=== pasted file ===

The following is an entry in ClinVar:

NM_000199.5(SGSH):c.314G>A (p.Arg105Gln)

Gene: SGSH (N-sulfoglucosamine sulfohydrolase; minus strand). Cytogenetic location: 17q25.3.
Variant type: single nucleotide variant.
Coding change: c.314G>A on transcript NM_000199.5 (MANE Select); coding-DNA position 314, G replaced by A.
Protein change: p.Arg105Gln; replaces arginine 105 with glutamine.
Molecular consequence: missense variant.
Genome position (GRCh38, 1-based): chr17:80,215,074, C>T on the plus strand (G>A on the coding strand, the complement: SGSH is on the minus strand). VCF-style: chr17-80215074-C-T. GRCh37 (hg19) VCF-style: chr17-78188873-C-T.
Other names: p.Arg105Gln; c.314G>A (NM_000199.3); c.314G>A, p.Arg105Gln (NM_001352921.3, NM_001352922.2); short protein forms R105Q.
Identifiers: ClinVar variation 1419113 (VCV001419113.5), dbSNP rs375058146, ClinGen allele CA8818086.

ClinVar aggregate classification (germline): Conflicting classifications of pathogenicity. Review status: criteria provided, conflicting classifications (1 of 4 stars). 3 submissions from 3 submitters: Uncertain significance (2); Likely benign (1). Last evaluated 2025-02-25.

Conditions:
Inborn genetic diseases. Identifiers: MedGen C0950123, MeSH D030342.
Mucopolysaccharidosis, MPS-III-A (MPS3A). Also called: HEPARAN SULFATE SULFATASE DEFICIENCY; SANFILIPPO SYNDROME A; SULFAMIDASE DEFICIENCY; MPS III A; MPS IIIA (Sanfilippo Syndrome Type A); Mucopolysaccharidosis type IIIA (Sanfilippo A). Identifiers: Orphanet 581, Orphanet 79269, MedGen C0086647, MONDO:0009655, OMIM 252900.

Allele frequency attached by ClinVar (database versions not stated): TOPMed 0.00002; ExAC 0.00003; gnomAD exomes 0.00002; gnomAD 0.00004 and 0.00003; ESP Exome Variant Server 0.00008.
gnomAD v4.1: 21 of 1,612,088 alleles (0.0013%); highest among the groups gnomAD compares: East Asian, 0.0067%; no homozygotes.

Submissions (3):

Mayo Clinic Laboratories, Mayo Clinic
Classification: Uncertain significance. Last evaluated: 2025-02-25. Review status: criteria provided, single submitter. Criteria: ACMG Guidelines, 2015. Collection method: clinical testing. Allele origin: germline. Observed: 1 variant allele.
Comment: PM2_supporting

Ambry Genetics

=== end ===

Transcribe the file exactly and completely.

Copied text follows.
The following is an entry in ClinVar:

NM_000199.5(SGSH):c.314G>A (p.Arg105Gln)

Gene: SGSH (N-sulfoglucosamine sulfohydrolase; minus strand). Cytogenetic location: 17q25.3.
Variant type: single nucleotide variant.
Coding change: c.314G>A on transcript NM_000199.5 (MANE Select); coding-DNA position 314, G replaced by A.
Protein change: p.Arg105Gln; replaces arginine 105 with glutamine.
Molecular consequence: missense variant.
Genome position (GRCh38, 1-based): chr17:80,215,074, C>T on the plus strand (G>A on the coding strand, the complement: SGSH is on the minus strand). VCF-style: chr17-80215074-C-T. GRCh37 (hg19) VCF-style: chr17-78188873-C-T.
Other names: p.Arg105Gln; c.314G>A (NM_000199.3); c.314G>A, p.Arg105Gln (NM_001352921.3, NM_001352922.2); short protein forms R105Q.
Identifiers: ClinVar variation 1419113 (VCV001419113.5), dbSNP rs375058146, ClinGen allele CA8818086.

ClinVar aggregate classification (germline): Conflicting classifications of pathogenicity. Review status: criteria provided, conflicting classifications (1 of 4 stars). 3 submissions from 3 submitters: Uncertain significance (2); Likely benign (1). Last evaluated 2025-02-25.

Conditions:
Inborn genetic diseases. Identifiers: MedGen C0950123, MeSH D030342.
Mucopolysaccharidosis, MPS-III-A (MPS3A). Also called: HEPARAN SULFATE SULFATASE DEFICIENCY; SANFILIPPO SYNDROME A; SULFAMIDASE DEFICIENCY; MPS III A; MPS IIIA (Sanfilippo Syndrome Type A); Mucopolysaccharidosis type IIIA (Sanfilippo A). Identifiers: Orphanet 581, Orphanet 79269, MedGen C0086647, MONDO:0009655, OMIM 252900.

Allele frequency attached by ClinVar (database versions not stated): TOPMed 0.00002; ExAC 0.00003; gnomAD exomes 0.00002; gnomAD 0.00004 and 0.00003; ESP Exome Variant Server 0.00008.
gnomAD v4.1: 21 of 1,612,088 alleles (0.0013%); highest among the groups gnomAD compares: East Asian, 0.0067%; no homozygotes.

Submissions (3):

Mayo Clinic Laboratories, Mayo Clinic
Classification: Uncertain significance. Last evaluated: 2025-02-25. Review status: criteria provided, single submitter. Criteria: ACMG Guidelines, 2015. Collection method: clinical testing. Allele origin: germline. Observed: 1 variant allele.
Comment: PM2_supporting

Ambry Genetics